Some late comments after I see the pull request. I still don't see the point to test the different binary descriptors with all the matching methods. For me, it is a nonsense to use a matching method other than BruteForce-Hamming with these binary descriptors as we will always end up intrinsically with a wrong result. For a novice user, it will mess him up.

Other point, you have the cumulative distance (train/query distance point) between each matching method. How could you decide which one is the most appropriate ? If you really want to show the possible matching method, I think that the best is to choose two images with a known homography and to show that the distance error between the train match point and the true corresponding point is bigger with the inappropriate matching methods.

Eduardo gravatar imageEduardo ( 2015-05-07 05:07:23 -0500 )edit

2 answers

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2

answered 2015-05-06 05:44:16 -0500

berak gravatar image

updated 2015-05-06 05:45:10 -0500

hmm, as long as opncv can't serialize the dmatches properly, either don't save them, or come up with a better way ?

void write(FileStorage& fs, const String& objname, const std::vector<DMatch>& matches) {
    fs << objname << "[";
    for (size_t i=0; i<matches.size(); i++) {
        const DMatch &dm = matches[i];
        cv::write(fs, dm.queryIdx);
        cv::write(fs, dm.trainIdx);
        cv::write(fs, dm.imgIdx);
        cv::write(fs, dm.distance);
    }
    fs << "]";
}
void read(FileStorage& fs, const String& objname, std::vector<DMatch>& matches) {
    FileNode pnodes = fs[objname];
    for (FileNodeIterator it=pnodes.begin();; ) {
        DMatch dm;
        *it >> dm.queryIdx; it++;
        *it >> dm.trainIdx; it++;
        *it >> dm.imgIdx;   it++;
        *it >> dm.distance; it++;
        matches.push_back(dm);
        if (it==pnodes.end()) break;
    }
}
ostream& operator << (ostream &out, const std::vector<DMatch>& matches) {
    out << "[" ;
    for (size_t i=0; i<matches.size(); i++) {
        const DMatch &dm = matches[i];
        out << dm.queryIdx << "," << dm.trainIdx << "," << dm.imgIdx << "," << dm.distance << ";" << endl;
    }
    out << "]" << endl;
    return out;
}

////
//// optionally, read it back in:
////
//
//int main2(void)
//{
//    vector<DMatch> matches2;
//    FileStorage fs2("some.xml", FileStorage::READ);
//    read(fs2,"Matches",matches2);
//    cout << matches2 << endl;
//    fs2.release();
//    return 0;
//}
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Comments

Additional info: for custom class, I just have found this tutorial (File Input and Output using XML and YAML files) for how to serialize to XML or YAML.

Eduardo gravatar imageEduardo ( 2015-05-06 08:49:11 -0500 )edit

@berak I have created pull request with xml file saved. In my opinion I should write a comment about this bug and hope that it would be fixed.

LBerger gravatar imageLBerger ( 2015-05-06 12:47:38 -0500 )edit

yes, seen that. (did not want to inflate the comments there further, steven already had his share, hehe ;))

(hmm, should we pull straws now, who's to do the fix ?)

berak gravatar imageberak ( 2015-05-06 13:10:58 -0500 )edit

I don't understand all what you write (my english is bad) but about my sample I have just push a comment in the code and changed some file name of yml path. This example is about ORB... so yml is not usefull may be I can delete this three lines. About bug 4308 I have tried to debug VecWriterProxy in persistance.hpp. I don't understand this two lines:

   int _fmt = DataType<_Tp>::fmt;
   char fmt[] = { (char)((_fmt >> 8) + '1'), (char)_fmt, '\0' };

How can we have 4i and 4f in fmt? Actually there is only 4i .

LBerger gravatar imageLBerger ( 2015-05-06 13:30:50 -0500 )edit

your diagnosis is correct.

it can't have different types in the same datatype (that's the real bug behind it)

berak gravatar imageberak ( 2015-05-06 13:45:01 -0500 )edit
2

answered 2015-05-03 16:23:45 -0500

Eduardo gravatar image

updated 2015-05-03 16:40:48 -0500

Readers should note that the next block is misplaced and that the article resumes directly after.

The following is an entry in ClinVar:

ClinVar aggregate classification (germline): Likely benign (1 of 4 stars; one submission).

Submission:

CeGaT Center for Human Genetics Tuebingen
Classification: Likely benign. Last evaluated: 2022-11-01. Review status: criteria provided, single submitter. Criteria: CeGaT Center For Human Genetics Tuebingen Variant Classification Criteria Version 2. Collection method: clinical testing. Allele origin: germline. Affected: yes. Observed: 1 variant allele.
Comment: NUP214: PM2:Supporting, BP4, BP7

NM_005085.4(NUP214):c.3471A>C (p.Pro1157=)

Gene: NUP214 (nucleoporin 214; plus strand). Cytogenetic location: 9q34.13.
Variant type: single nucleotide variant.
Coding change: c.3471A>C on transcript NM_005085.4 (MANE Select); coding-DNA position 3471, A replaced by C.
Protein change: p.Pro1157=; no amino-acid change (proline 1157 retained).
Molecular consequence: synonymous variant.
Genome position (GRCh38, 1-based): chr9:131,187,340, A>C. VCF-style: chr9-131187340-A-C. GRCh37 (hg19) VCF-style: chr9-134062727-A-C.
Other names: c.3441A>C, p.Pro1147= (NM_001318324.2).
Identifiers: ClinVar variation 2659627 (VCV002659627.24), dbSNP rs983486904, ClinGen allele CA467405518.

I will try to elaborate a little more my comment about matching method. Could be useful for someone else reading this. Hope I won't say too much wrong things.

First of all, a descriptor can be seen basically as an array of numbers that encode the local information around the corresponding keypoint.

For floating point descriptors (like SIFT, or SURF), we can compute the distance between them by:

Euclidean distance

This is the classical Euclidean distance between two vectors.

Binary descriptors use a binary string to encode the local information, and the suitable distance to use is the Hamming distance (the number of different bits):

Hamming distance

One of the advantages of binary descriptors over previous method is the CPU cost involved in the distance computation and thus on the matching process. The XOR operation on two arrays followed by a bit count shoud be less expensive than computing the L2 norm on our CPU architecture.

For example, descriptor 1 is 10010 and descriptor 2 is 11010. If we treat the binary string as an array of 5 numbers, the Euclidean distance would be 1, the Hamming distance would be 1.

If we have the same result (before the square root operation) in theory, it could be different on a computer, based upon how numbers are represented. In OpenCV, this binary string seems to be represented by a vector of uchar (8 bits) (CV_8U): 10010 becomes 18 and 11010 becomes 26. The Euclidean distance would be 8 and the Hamming distance would still be 1.

For example, we have a descriptor1=00010010 (18 dec) and we want to match it to the closest descriptors, descriptor2=00011010 (26 dec) or descriptor3=00010111 (23 dec).

normL2(descriptor1, descriptor2) //== 8
normL2(descriptor1, descriptor3) //== 5
normHamming(descriptor1, descriptor2) //==1
normHamming(descriptor1, descriptor3) //==2

This would lead to match descriptor1 to a different descriptor according to the matching method.

Some test code:

#include <iostream>
#include <opencv2/opencv.hpp>    

int main() {
  uchar desc1 = 0x12; //18 dec ; 10010
  uchar desc2 = 0x1A; //26 dec ; 11010
  uchar desc3 = 0x17; //23 dec ; 10111

  cv::Mat M1 = (cv::Mat_<float>(1,1) << desc1);
  cv::Mat M2 = (cv::Mat_<float>(1,1) << desc2);
  cv::Mat M3 = (cv::Mat_<float>(1,1) << desc3);
  std::cout << "NORM_L2=" << cv::norm(M1, M2, cv::NORM_L2) << std::endl; //8
  std::cout << "NORM_L2=" << cv::norm(M1, M3, cv::NORM_L2) << std::endl; //5


  cv::Mat M4 = (cv::Mat_<uchar>(1,1) << desc1);
  cv::Mat M5 = (cv::Mat_<uchar>(1,1) << desc2);
  cv::Mat M6 = (cv::Mat_<uchar>(1,1) << desc3);
  std::cout << "NORM_HAMMING=" << cv::norm(M4, M5, cv::NORM_HAMMING) << std::endl; //1
  std::cout << "NORM_HAMMING=" << cv::norm(M4, M6, cv::NORM_HAMMING) << std::endl; //2

  cv::Ptr<cv::DescriptorMatcher> matcher = cv::DescriptorMatcher::create("BruteForce");
  std::vector<cv::DMatch> matches;
  matcher->match(M4, M5, matches);
  std::cout << "Distance=" << matches[0].distance << std::endl; //8

  matcher = cv::DescriptorMatcher::create("BruteForce-Hamming");
  matches.clear();
  matcher->match(M4, M5, matches);
  std::cout << "Distance=" << matches[0].distance << std::endl; //1

  return 0;
}

PS1: It could be easy to add ... (more)

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Asked: 2015-05-02 06:45:31 -0500

Seen: 1,752 times

Last updated: May 06 '15